I've just finished one exciting week at Samsung LSI (the group inside Samsung responsible for the System-on-a-Chip line like the s3c24xx, s3c64xx as used in Openmoko, TomTom and E-TEN glofiish devices). Specifically, I had one week of close contact with the team there developing the Linux kernel port and drivers for those products.
I do not want to go into too many details here in public, but it was a very productive week, and I think everyone involved is drawing a very positive conclusion. Let's hope the actual results from the now-improved understanding of the Linux and FOSS development model will be of mutual benefit to the community as well as Samsung. I'm also hoping for better and faster integration of Samsung's codebase into mainline Linux.
Parts of this Openmoko-triggered drive can be already seen on git.kernel.org, where Samsung LSI has started to push their current development trees to.
Since this is not the first time that I'm trying to lobby for more understanding of the Linux development process, the benefits of going mainline, etc. - I wonder if this kind of work should not be done in a much more scaled and proactive way by somebody like the Linux Foundation. Especially in the embedded world, there are many companies who are probably very interested, but just don't know where to start or whom to talk to. There just is no (or no easily identifiable) entity catering to their needs - and since they are always busy with developing new products and working on ports for other operating system, the initiative should probably come from the outside.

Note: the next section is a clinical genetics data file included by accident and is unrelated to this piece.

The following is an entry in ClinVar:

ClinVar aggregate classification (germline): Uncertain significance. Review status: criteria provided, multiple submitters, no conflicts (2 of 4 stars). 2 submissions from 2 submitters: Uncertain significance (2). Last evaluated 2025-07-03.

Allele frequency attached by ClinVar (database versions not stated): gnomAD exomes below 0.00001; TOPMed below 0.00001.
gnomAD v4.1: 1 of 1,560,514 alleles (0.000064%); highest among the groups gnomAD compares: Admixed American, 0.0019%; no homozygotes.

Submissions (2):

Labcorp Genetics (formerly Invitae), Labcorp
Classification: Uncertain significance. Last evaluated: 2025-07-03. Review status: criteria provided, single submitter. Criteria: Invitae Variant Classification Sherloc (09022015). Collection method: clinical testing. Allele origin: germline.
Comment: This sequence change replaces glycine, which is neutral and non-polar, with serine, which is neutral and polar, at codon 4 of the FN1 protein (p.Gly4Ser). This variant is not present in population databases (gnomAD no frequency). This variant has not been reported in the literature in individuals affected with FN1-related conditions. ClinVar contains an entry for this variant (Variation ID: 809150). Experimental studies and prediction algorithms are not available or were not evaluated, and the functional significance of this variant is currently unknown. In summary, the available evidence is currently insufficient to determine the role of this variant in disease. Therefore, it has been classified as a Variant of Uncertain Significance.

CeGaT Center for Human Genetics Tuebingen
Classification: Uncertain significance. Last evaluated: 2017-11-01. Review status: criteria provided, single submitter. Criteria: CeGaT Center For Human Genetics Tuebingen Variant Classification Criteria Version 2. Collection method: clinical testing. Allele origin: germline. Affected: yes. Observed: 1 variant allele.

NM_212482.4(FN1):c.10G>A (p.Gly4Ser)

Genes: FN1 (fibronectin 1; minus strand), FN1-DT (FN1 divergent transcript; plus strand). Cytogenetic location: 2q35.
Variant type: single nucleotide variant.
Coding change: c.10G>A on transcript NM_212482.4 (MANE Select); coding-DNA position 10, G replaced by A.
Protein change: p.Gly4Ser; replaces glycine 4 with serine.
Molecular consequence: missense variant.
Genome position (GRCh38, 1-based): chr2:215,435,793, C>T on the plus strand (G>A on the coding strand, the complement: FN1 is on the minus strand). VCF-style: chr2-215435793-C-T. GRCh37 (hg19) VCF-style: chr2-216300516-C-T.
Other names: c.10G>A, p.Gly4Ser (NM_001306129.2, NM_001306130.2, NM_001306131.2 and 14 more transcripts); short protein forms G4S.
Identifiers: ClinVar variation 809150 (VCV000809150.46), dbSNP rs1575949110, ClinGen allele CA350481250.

Right now this field is left to embedded distributors who have their own agenda and are always only representing a small fragment of the Linux stakeholders